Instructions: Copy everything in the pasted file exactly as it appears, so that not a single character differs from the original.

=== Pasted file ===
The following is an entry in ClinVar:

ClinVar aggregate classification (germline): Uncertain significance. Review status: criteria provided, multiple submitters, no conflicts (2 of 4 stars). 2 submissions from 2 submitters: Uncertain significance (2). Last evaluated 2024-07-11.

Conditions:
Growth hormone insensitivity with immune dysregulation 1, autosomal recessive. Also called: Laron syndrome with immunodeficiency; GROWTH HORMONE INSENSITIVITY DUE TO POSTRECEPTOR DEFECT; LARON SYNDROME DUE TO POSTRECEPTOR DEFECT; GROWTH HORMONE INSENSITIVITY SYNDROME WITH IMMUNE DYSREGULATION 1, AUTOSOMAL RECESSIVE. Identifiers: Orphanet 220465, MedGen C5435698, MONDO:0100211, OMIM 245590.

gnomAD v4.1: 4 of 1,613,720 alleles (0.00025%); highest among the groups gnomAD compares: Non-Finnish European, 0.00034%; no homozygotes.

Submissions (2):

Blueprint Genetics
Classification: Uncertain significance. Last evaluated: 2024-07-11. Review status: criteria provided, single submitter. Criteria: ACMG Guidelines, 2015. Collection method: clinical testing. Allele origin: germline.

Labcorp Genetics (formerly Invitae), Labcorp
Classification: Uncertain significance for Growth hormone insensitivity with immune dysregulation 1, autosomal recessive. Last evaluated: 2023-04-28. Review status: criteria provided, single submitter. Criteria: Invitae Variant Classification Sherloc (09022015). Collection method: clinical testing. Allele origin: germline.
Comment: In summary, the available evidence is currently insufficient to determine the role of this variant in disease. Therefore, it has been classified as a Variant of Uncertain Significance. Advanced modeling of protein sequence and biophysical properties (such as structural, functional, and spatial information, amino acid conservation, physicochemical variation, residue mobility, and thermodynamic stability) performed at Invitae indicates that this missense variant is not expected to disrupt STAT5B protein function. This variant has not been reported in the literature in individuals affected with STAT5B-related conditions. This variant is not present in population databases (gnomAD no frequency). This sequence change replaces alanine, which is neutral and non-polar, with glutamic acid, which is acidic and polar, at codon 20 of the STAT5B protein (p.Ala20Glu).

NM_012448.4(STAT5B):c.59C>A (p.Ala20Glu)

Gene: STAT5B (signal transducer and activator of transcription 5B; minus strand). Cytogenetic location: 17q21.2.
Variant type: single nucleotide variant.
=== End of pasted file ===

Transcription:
The following is an entry in ClinVar:

ClinVar aggregate classification (germline): Uncertain significance. Review status: criteria provided, multiple submitters, no conflicts (2 of 4 stars). 2 submissions from 2 submitters: Uncertain significance (2). Last evaluated 2024-07-11.

Conditions:
Growth hormone insensitivity with immune dysregulation 1, autosomal recessive. Also called: Laron syndrome with immunodeficiency; GROWTH HORMONE INSENSITIVITY DUE TO POSTRECEPTOR DEFECT; LARON SYNDROME DUE TO POSTRECEPTOR DEFECT; GROWTH HORMONE INSENSITIVITY SYNDROME WITH IMMUNE DYSREGULATION 1, AUTOSOMAL RECESSIVE. Identifiers: Orphanet 220465, MedGen C5435698, MONDO:0100211, OMIM 245590.

gnomAD v4.1: 4 of 1,613,720 alleles (0.00025%); highest among the groups gnomAD compares: Non-Finnish European, 0.00034%; no homozygotes.

Submissions (2):

Blueprint Genetics
Classification: Uncertain significance. Last evaluated: 2024-07-11. Review status: criteria provided, single submitter. Criteria: ACMG Guidelines, 2015. Collection method: clinical testing. Allele origin: germline.

Labcorp Genetics (formerly Invitae), Labcorp
Classification: Uncertain significance for Growth hormone insensitivity with immune dysregulation 1, autosomal recessive. Last evaluated: 2023-04-28. Review status: criteria provided, single submitter. Criteria: Invitae Variant Classification Sherloc (09022015). Collection method: clinical testing. Allele origin: germline.
Comment: In summary, the available evidence is currently insufficient to determine the role of this variant in disease. Therefore, it has been classified as a Variant of Uncertain Significance. Advanced modeling of protein sequence and biophysical properties (such as structural, functional, and spatial information, amino acid conservation, physicochemical variation, residue mobility, and thermodynamic stability) performed at Invitae indicates that this missense variant is not expected to disrupt STAT5B protein function. This variant has not been reported in the literature in individuals affected with STAT5B-related conditions. This variant is not present in population databases (gnomAD no frequency). This sequence change replaces alanine, which is neutral and non-polar, with glutamic acid, which is acidic and polar, at codon 20 of the STAT5B protein (p.Ala20Glu).

NM_012448.4(STAT5B):c.59C>A (p.Ala20Glu)

Gene: STAT5B (signal transducer and activator of transcription 5B; minus strand). Cytogenetic location: 17q21.2.
Variant type: single nucleotide variant.